Tuesday, January 19, 2010

Why Lying is Making Your Life More Miserable than It Needs to Be

When we find someone especially attractive, most of us (okay, all of us typically) change our internal behaviour, even slightly. We favour them. We might become premeditated in our approach to them. We talk too much or too little. Suddenly we’re more self-conscious. Our placing them on our mind and in our heart, even for a few minutes, is actually a self-betrayal—it’s a lie. Trouble is we do these sorts of things; often enough.

Everyone lies.

There, now it’s been said we can get on with addressing the problem and halve our shame. Everyone conceals or bends information or delays their use of it, whether it’s out of good intent or bad. Note to self: it’s my bad intent I must really deal with.

Bad intent is the ‘traditional lie.’ Good intent means we conceal or bend information, or delay our use of it, for warranted reasons. Say, for instance, when there are issues of distrust. We’re right, more or less, to lie (or conceal truth) with good intent if to protect our or others’ privacy, rights or safety. The justice system, for instance, does it all the time. It’s entirely necessary.

When we lie with good intent—as an advocate—we don’t feel guilty or ashamed. We feel justified. We’re discharging our duty out of concern or love. The aspects of the world we cannot completely trust force our hand at times. Every “good” person does this. They have to in order to be “good.” (I can detect a theological rumbling... never mind.)

I am simply being pragmatic about the issues of living life well in a fallen world.

Lying with bad intent is the lie that makes us feel bad i.e. guilty and ashamed. These are little “white” lies we tell when we don’t have the courage to tell the whole truth and our body language—a smirk, fidgeting, nervous smile, unusual hand gestures etc—can easily give us away.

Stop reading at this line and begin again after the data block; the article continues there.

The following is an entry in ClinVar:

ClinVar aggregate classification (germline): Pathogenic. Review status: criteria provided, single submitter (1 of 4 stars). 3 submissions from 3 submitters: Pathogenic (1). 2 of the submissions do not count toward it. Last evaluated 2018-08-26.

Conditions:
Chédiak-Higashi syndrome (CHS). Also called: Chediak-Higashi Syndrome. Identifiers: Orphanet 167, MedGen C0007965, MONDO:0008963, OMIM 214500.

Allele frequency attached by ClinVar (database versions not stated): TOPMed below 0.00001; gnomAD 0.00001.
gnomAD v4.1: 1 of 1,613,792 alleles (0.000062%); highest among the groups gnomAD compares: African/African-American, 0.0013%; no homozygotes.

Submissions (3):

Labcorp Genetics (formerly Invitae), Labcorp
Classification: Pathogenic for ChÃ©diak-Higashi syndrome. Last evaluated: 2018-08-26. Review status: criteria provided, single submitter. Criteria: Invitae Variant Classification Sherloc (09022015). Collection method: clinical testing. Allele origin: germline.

Indeed, hang the body language—we convict ourselves! And don’t we feel doubly guilty and ashamed for it?

I’ve got a story that perfectly illustrates this. Years ago I got into a fight with one of my brothers—I’m the eldest. (I ended up coming out second-best!) One punch landed chipped seven teeth. Fast forward nearly ten years. As I mentioned this to my dentist (who’s incidentally well acquainted to my family) after he inquired about it, it took a bit of courage to ‘fess-up’ with dignity simply because I view myself as a person of ‘good standing’ and a fight with my brother (years ago) still marks my conscience. ‘What will he think of me now?’ was my feeble attitude, and I was tempted to mask what to tell him. I lie; even if one little bit. I feel ashamed in the moment. The whole event shames not just me but my whole family (potentially), years on. But as brothers we joke about it. It’s cool. We got over it. But it’s not cool what others think of me and my family.

What this shows is life necessitates lying. I protect myself and my family, but I feel guilt and shame in the process. The only rectification is to be boldly honest, and consciously unashamed. This is not easy for any of us, but it is achievable.

Life necessitates the lie—how else do we respectfully interact with the plenty we don’t trust? Trust is such a situational and rapport-based condition on all our relationships, anyway. Trust is a difficult thing to maintain. Where we do not trust we’re tempted to lie.

The only way lying can make us really miserable, though, is if we lie with bad intent—to cover something up due to guilt or shame.

Hang guilt or shame! They do us no good!

If we can discipline ourselves to be more authentic and pick ourselves up when we compromise our integrity, owning the bad things that have occurred, we’re much happier—certainly less shamed and miserable.

If we annul our lies of bad intent, feeling less guilty and ashamed, perhaps we’ll have the self-esteem at some stage to courageously resist lying with good intent as much?

The moral to the story is, be honest as much as possible—less misery, more peace.

© 2010 S. J. Wickham.

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